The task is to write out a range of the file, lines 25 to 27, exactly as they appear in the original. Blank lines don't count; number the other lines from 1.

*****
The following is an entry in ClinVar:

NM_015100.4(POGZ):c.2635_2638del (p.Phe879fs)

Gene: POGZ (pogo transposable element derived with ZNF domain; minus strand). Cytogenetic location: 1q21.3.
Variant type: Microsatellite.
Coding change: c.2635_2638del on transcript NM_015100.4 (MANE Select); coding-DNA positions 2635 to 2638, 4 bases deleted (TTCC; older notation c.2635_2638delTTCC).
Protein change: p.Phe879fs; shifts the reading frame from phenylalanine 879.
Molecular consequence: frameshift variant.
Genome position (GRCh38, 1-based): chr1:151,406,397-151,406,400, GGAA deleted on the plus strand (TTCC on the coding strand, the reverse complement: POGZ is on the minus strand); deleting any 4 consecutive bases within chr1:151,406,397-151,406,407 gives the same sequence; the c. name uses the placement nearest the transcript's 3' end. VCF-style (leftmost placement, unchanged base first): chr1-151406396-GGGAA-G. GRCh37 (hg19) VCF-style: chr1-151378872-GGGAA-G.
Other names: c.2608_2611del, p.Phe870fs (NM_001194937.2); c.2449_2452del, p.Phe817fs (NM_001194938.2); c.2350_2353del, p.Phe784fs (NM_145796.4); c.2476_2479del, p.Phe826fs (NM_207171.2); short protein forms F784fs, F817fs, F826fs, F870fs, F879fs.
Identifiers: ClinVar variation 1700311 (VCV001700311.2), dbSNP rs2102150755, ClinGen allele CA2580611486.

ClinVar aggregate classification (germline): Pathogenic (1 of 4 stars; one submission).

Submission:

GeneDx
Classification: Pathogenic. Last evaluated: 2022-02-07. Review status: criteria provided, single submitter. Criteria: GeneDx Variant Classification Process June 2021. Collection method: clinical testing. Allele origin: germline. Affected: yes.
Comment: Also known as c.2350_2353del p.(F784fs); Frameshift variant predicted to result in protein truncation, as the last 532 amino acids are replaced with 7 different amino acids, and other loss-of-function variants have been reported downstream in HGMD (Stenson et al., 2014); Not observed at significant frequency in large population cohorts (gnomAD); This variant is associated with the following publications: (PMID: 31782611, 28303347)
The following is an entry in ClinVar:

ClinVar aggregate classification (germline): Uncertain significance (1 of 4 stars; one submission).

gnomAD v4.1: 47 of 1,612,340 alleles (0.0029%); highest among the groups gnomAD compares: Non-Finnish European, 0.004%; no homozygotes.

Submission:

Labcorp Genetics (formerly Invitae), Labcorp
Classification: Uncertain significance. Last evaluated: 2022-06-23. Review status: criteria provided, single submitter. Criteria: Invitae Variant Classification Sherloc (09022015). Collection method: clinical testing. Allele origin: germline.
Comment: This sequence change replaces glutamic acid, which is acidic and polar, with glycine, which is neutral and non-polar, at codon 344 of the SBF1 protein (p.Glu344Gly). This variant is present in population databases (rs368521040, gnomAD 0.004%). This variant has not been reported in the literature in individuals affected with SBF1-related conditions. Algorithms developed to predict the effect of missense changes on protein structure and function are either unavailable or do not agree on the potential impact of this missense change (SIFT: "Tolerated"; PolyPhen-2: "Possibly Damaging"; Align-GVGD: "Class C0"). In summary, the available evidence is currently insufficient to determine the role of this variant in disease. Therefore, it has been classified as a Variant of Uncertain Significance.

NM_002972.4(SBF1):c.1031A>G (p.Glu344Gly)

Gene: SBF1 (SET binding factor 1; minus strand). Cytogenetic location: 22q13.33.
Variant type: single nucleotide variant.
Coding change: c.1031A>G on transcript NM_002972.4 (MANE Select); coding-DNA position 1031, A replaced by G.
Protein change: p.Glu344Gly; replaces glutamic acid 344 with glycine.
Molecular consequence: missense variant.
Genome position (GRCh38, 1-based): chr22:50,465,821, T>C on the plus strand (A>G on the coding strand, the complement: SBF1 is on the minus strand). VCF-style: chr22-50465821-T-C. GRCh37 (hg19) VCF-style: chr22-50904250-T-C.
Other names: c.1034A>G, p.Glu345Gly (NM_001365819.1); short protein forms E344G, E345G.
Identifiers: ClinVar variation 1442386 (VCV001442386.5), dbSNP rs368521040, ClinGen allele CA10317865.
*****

Variant type: single nucleotide variant.
Coding change: c.1031A>G on transcript NM_002972.4 (MANE Select); coding-DNA position 1031, A replaced by G.
Protein change: p.Glu344Gly; replaces glutamic acid 344 with glycine.